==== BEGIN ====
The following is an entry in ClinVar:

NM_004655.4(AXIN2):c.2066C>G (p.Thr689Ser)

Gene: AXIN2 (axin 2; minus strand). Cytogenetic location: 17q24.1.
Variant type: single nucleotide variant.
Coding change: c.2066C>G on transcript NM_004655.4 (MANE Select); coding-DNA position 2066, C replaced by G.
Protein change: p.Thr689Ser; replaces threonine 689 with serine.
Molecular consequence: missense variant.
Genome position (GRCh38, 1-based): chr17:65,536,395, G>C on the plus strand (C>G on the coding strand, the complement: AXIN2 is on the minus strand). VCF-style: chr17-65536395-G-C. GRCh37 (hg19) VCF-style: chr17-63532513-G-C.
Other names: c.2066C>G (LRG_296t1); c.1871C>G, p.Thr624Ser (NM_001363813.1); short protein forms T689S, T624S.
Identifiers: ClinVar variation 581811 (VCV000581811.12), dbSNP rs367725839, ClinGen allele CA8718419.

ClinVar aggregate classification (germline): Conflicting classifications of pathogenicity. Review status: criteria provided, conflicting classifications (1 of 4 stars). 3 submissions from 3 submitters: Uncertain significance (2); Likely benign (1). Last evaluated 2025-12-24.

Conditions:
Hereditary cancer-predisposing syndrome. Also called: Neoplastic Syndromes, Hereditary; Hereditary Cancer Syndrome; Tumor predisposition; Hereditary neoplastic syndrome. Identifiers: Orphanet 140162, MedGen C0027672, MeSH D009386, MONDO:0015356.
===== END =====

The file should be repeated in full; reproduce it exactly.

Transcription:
The following is an entry in ClinVar:

NM_004655.4(AXIN2):c.2066C>G (p.Thr689Ser)

Gene: AXIN2 (axin 2; minus strand). Cytogenetic location: 17q24.1.
Variant type: single nucleotide variant.
Coding change: c.2066C>G on transcript NM_004655.4 (MANE Select); coding-DNA position 2066, C replaced by G.
Protein change: p.Thr689Ser; replaces threonine 689 with serine.
Molecular consequence: missense variant.
Genome position (GRCh38, 1-based): chr17:65,536,395, G>C on the plus strand (C>G on the coding strand, the complement: AXIN2 is on the minus strand). VCF-style: chr17-65536395-G-C. GRCh37 (hg19) VCF-style: chr17-63532513-G-C.
Other names: c.2066C>G (LRG_296t1); c.1871C>G, p.Thr624Ser (NM_001363813.1); short protein forms T689S, T624S.
Identifiers: ClinVar variation 581811 (VCV000581811.12), dbSNP rs367725839, ClinGen allele CA8718419.

ClinVar aggregate classification (germline): Conflicting classifications of pathogenicity. Review status: criteria provided, conflicting classifications (1 of 4 stars). 3 submissions from 3 submitters: Uncertain significance (2); Likely benign (1). Last evaluated 2025-12-24.

Conditions:
Hereditary cancer-predisposing syndrome. Also called: Neoplastic Syndromes, Hereditary; Hereditary Cancer Syndrome; Tumor predisposition; Hereditary neoplastic syndrome. Identifiers: Orphanet 140162, MedGen C0027672, MeSH D009386, MONDO:0015356.